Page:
This is in my experience something that requires a bit of getting used to for companies just getting into the API game!

Azure Cosmos DB

These are my thoughts and key take aways from working with Azure Cosmos DB for a while now.

Infinite Ease

Creating a database importing some data and querying it through the Data Explorer takes literally 5 minutes.

Creating an interface using Azure Logic Apps with the Cosmos connector or a proper API using Azure Functions with bindings and PowerShell is an additional 5 minutes.

Expose the API through the Azure API Management Gateway and you have a complete schema-less database and data access layer in 15 minutes.

Cosmos is hands down the most easy and accessible database technology I’ve ever worked with – period!

Infinite Scale

Cosmos is built to be infinitely scalable in terms of storage and performance.

Data is stored in storage partitions in chunks of 10GB and Cosmos automatically adds more storage partitions as needed. It works great and is seamless – only gotcha is that Cosmos for some reason won‘t scale storage partitions back to less than two which in most cases probably doesn’t matter much, but it is an issue with regards to cost. See more below.

Performance is measure in a fixed unit called Request Units per Second or RUs. 1 RU is required to read 1 KB of data and 5 RU are required to write 1KB of data. So on the surface calculating how many RUs you need should be easy. Turns out it isn’t and missing your RUs can be costly or make you loose data.

Infinite Cost

This is where infinite scale turns into infinite cost. On the surface it only seems fair that infinite scale should have a price – but controlling cost in Cosmos is difficult and completely different for what you have come to expect of the Cloud.

It’s all about those RUs.

You allocate a fixed amount of RUs either to an entire database (probably can’t recommend doing that) or to individual collections – and then you pay for those fixed RUs whether you use them or not!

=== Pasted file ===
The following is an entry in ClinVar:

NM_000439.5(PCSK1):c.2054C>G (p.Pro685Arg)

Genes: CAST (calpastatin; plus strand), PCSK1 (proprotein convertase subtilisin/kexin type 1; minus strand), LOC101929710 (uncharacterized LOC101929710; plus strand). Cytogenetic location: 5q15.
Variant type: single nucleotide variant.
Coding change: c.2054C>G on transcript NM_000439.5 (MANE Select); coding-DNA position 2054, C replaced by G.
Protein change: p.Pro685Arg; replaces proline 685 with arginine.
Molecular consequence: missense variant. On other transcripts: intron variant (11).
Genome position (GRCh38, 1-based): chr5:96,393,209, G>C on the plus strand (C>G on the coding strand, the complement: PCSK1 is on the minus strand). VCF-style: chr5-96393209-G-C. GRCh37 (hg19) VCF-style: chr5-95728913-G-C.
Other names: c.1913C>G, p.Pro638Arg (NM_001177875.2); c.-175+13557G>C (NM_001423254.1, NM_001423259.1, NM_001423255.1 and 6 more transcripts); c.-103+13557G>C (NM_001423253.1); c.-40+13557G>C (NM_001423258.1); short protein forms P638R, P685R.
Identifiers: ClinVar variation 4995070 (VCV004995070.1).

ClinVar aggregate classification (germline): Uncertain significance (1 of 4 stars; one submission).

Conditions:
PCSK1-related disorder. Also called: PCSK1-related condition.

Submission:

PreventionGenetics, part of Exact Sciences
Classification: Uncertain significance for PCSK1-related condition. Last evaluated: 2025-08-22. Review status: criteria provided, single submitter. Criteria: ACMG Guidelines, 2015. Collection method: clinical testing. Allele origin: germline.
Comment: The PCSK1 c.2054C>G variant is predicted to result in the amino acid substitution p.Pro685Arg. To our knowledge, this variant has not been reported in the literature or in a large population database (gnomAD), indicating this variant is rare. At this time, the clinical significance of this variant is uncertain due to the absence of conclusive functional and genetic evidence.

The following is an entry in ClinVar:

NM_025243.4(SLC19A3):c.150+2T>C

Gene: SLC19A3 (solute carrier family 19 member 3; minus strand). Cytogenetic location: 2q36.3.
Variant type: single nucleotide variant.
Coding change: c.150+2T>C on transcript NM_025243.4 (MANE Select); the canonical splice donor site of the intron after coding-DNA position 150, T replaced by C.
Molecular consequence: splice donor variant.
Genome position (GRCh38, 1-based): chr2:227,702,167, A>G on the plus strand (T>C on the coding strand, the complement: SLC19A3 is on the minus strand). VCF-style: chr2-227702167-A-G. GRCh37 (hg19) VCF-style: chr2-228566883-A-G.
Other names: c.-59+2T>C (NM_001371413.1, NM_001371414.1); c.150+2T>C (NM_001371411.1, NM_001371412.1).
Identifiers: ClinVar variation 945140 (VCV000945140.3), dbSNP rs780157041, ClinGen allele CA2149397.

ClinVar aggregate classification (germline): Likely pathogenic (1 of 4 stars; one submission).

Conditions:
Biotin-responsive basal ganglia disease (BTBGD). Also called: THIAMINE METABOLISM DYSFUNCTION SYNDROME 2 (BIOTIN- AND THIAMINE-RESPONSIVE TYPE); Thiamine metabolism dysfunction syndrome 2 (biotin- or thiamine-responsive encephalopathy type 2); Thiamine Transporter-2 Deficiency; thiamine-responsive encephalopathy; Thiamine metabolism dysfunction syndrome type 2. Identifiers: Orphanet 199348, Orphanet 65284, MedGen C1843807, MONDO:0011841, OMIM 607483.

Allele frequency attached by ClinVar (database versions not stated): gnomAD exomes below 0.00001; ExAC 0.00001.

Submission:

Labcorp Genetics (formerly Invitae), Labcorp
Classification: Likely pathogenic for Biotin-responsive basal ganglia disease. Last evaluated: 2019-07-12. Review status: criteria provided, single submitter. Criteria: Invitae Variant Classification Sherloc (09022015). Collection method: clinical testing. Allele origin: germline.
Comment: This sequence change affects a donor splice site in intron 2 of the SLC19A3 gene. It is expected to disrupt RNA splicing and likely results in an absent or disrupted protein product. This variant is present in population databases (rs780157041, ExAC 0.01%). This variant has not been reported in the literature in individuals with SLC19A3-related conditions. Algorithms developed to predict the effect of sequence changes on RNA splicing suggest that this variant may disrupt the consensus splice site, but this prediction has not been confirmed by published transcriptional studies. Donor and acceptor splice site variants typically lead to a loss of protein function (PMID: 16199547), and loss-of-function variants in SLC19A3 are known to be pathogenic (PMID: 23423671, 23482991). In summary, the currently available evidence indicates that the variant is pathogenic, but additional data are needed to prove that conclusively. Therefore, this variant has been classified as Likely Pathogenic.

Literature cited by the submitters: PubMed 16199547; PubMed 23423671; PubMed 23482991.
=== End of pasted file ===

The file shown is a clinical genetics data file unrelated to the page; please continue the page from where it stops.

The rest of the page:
Fine you think – how much can it cost in terms of RUs to write and read some data? Quite a lot in fact and there are several factors which have great influence over how many RUs are required to write and read data. I highly recommend reading this and this but it all boils down to the partition key.

The partition key is used to distribute data over logical data partitions when Cosmos writes data. The less data you write to the same logical partition as the same time – the more performant the write is.

When reading data the partition key can be used in a query to tell Cosmos where the data is stored and make reading data more performant. If you don’t know the partition key in a query then Cosmos have to read through all the data that fits the WHERE clause and that drives RUs – because reading 1 KB costs 1 RUs – so reading through 1000s of KBs of data to find that single document can cost a lot of RUs. So if you have a lot of queries without partition key and lots of spikes then you have to provision lots of RUs and pay for them 24/7.

Unfortunately there’s no auto scaling for RUs available in Cosmos even though the competitor seems to have one. However recent additions to Azure Monitor makes it possible to create your own.

Update: At Ignite 2019 CosmosDB AutoPilot was announced which is the long awaited auto scaling feature!

If you have spikes and you run of out provisioned RUs then Cosmos will throttle the requests by sending back an HTTP429 error message. It’s then up to the client to know how to handle this and perform a retry. If the client doesn’t know how, then it’s an error and the data is probably lost. Please be aware of the retries!

Infinite Possibilities

Once you’ve tackled the scaling, cost and partition keys and you start to to use Cosmos with the change feed and hook it up to the event grid – you get a completely new publish and subscribe data layer capable of replacing integration middleware, ingesting data at IoT scale and driving real time data analysis with Spark and Databricks.

Cosmos is a game changer!

Azure Functions

These are my thoughts and key take aways from working with Azure Functions for a while now.

Creating a Function in the Azure Portal is easy as Pie

Creating your first Function in the Azure Portal is a simple process and you can use pretty much any language you want. I prefer PowerShell for prototyping and management stuff – like reacting to events where I have to fire some PowerShell command to handle something in Azure – and I use JavaScript/TypeScript for the more heavy programmatic tasks like creating “real” solutions.

As Microsoft adds support for more languages the possibilities of using serverless Functions will extend to other areas. Recently Python was GA’ed (see below) and as soon as PowerShell for Functions is GA’ed “DevOps”-people can become Azure Function Developers too. Functions is not only for web services and databases but for all things serverless! Think Flow/Logic Apps -> Functions written in PowerShell which do IT management operations.

Great Developer Experience

The developer experience for creating, running and testing Functions locally is just perfect. You can do everything completely locally and even offline – just like any other local development stack/platform/toolchain.

Local development in Visual Studio Code on a Mac

Then push changes to a central repo like Azure DevOps where CI/CD pipelines can build and deploy the Function to Azure completely automated.